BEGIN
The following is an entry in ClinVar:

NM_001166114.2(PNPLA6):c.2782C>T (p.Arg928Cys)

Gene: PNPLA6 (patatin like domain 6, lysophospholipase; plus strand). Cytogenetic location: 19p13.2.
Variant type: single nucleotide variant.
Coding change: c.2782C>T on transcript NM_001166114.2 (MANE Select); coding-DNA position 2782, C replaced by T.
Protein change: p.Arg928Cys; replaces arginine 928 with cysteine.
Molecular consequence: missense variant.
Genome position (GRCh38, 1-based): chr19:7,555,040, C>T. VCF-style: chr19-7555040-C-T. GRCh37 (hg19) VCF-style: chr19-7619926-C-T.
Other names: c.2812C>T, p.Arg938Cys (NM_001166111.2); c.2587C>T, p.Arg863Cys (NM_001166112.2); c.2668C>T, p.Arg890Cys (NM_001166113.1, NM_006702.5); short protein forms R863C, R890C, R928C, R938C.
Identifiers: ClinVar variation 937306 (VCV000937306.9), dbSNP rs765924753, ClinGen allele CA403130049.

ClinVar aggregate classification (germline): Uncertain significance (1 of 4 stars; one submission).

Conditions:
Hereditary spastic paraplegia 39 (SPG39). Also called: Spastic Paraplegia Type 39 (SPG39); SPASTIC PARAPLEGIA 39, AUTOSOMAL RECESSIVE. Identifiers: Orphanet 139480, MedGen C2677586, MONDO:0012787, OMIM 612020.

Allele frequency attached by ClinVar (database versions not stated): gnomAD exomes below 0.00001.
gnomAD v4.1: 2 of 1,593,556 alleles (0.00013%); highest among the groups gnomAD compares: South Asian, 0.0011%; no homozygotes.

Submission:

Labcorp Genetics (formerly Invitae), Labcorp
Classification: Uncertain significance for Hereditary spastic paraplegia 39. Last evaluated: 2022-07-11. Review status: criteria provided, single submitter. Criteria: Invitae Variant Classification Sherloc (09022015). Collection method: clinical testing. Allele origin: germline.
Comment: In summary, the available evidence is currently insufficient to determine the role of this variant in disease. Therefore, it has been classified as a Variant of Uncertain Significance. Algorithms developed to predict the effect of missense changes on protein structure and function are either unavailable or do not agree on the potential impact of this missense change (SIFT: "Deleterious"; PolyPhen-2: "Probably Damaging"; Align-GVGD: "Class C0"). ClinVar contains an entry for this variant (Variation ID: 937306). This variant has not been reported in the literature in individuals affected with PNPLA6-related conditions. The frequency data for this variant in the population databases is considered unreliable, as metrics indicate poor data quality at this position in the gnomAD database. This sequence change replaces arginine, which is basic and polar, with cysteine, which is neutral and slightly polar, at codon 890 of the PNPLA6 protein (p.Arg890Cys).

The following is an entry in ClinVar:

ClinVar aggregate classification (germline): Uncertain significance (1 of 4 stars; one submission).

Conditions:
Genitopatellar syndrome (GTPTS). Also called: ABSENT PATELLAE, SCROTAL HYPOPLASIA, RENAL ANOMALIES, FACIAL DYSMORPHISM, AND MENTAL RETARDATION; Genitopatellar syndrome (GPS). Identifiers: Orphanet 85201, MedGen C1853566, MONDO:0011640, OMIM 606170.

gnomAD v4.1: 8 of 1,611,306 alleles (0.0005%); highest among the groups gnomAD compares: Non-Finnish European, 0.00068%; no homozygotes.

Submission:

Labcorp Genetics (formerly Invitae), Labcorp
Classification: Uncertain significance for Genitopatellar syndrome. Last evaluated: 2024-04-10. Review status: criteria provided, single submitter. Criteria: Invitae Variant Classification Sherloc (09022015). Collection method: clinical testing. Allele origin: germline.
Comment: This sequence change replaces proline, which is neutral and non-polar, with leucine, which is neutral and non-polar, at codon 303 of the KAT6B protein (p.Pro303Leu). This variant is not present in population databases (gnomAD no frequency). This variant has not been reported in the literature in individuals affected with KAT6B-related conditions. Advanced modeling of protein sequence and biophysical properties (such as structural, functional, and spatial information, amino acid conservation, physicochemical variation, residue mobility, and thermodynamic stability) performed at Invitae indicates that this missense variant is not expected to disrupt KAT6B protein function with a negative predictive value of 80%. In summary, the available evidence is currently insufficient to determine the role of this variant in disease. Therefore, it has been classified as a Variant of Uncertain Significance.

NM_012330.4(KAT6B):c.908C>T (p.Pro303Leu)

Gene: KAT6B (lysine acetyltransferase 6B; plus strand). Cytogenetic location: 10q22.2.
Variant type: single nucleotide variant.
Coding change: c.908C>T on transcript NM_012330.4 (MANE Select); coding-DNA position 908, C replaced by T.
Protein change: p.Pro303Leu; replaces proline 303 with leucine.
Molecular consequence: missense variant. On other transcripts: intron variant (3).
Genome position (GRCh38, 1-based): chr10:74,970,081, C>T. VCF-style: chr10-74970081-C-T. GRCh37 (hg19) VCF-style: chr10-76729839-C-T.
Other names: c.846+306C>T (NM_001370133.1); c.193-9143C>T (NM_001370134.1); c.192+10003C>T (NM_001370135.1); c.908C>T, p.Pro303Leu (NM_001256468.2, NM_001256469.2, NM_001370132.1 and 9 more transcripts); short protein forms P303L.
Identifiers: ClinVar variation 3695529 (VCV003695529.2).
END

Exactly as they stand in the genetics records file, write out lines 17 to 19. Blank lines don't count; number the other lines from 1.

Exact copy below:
Labcorp Genetics (formerly Invitae), Labcorp
Classification: Uncertain significance for Hereditary spastic paraplegia 39. Last evaluated: 2022-07-11. Review status: criteria provided, single submitter. Criteria: Invitae Variant Classification Sherloc (09022015). Collection method: clinical testing. Allele origin: germline.
Comment: In summary, the available evidence is currently insufficient to determine the role of this variant in disease. Therefore, it has been classified as a Variant of Uncertain Significance. Algorithms developed to predict the effect of missense changes on protein structure and function are either unavailable or do not agree on the potential impact of this missense change (SIFT: "Deleterious"; PolyPhen-2: "Probably Damaging"; Align-GVGD: "Class C0"). ClinVar contains an entry for this variant (Variation ID: 937306). This variant has not been reported in the literature in individuals affected with PNPLA6-related conditions. The frequency data for this variant in the population databases is considered unreliable, as metrics indicate poor data quality at this position in the gnomAD database. This sequence change replaces arginine, which is basic and polar, with cysteine, which is neutral and slightly polar, at codon 890 of the PNPLA6 protein (p.Arg890Cys).